During the early part of the last decade, many academics, insurance industry executives and policymakers were concerned with an apparent medical malpractice insurance crisis. The “crisis” appeared in the form of dramatic increases in physicians’ malpractice insurance premiums. News stories highlighted price hikes as high as 600 percent in one year.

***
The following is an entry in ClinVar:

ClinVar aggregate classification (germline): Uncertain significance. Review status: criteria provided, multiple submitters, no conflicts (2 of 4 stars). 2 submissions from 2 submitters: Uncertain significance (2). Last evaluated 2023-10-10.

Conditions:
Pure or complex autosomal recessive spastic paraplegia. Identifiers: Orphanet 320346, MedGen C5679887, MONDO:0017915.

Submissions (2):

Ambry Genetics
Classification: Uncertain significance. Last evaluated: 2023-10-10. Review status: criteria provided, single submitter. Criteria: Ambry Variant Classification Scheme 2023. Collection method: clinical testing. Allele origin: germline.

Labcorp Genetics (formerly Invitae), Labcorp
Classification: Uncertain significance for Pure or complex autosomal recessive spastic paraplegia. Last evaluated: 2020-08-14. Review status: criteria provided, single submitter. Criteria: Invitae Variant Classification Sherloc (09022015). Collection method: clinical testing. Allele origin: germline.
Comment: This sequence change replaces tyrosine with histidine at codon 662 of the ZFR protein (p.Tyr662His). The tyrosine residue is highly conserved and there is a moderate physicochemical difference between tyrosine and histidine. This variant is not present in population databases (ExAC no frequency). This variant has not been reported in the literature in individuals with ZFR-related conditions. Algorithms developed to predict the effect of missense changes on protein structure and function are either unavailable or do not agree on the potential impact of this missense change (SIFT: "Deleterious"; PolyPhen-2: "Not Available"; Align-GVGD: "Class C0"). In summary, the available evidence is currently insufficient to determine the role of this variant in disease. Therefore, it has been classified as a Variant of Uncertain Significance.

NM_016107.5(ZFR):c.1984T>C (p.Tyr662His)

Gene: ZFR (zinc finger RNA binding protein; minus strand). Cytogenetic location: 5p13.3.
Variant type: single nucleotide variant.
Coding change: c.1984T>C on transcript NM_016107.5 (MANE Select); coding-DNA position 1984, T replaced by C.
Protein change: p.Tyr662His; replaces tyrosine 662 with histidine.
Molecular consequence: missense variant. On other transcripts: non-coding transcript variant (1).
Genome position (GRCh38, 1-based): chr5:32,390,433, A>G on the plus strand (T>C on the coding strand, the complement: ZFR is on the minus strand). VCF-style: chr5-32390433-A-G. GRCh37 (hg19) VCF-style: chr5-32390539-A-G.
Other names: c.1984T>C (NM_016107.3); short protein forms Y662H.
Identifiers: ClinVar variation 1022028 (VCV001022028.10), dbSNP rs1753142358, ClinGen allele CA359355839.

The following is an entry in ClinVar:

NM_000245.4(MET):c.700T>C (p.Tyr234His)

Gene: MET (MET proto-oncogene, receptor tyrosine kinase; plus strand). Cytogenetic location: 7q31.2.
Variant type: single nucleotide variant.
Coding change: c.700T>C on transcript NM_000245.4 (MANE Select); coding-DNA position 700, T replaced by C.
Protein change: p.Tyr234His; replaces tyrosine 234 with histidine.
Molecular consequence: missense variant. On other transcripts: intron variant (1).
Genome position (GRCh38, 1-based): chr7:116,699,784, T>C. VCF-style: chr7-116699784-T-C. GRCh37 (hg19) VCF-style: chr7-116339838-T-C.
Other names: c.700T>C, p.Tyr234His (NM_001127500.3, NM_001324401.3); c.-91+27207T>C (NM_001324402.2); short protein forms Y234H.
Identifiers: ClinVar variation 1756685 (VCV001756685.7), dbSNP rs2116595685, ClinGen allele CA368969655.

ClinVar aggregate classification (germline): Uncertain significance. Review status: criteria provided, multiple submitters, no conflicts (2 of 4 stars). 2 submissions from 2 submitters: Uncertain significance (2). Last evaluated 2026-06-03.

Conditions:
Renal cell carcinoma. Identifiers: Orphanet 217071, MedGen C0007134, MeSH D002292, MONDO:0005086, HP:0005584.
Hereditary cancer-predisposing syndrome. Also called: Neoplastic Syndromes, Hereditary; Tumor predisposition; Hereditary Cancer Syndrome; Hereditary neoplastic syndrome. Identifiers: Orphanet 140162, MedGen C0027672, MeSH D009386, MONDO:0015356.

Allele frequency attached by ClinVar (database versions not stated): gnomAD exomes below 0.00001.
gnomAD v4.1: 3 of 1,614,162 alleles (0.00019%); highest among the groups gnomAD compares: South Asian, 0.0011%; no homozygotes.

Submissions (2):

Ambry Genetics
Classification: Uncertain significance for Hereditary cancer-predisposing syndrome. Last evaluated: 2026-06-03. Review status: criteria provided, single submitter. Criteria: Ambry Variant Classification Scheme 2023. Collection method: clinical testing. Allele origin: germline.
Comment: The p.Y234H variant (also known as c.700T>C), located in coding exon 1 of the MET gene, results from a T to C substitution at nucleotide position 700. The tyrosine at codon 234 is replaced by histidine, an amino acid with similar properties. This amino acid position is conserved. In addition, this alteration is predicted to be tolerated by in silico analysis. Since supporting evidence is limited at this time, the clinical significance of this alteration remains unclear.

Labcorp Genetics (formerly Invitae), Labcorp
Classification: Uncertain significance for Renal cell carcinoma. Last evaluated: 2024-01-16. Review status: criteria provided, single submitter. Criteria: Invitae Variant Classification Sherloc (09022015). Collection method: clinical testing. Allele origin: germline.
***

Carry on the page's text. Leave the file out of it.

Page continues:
In hindsight, it has become clear that despite the predominant storyline at the time, the crisis was not caused by an up swell of litigation. Claims severity – the average amount paid in medical malpractice claims – did increase during this time, as to be expected when such claims largely constitute medical costs that are subject to high levels of inflation. However, claims severity increased gradually, and not in a manner that would explain a sudden spike in claims costs. Moreover, claims frequency – the number of medical malpractice claims insurers were having to pay – actually decreased.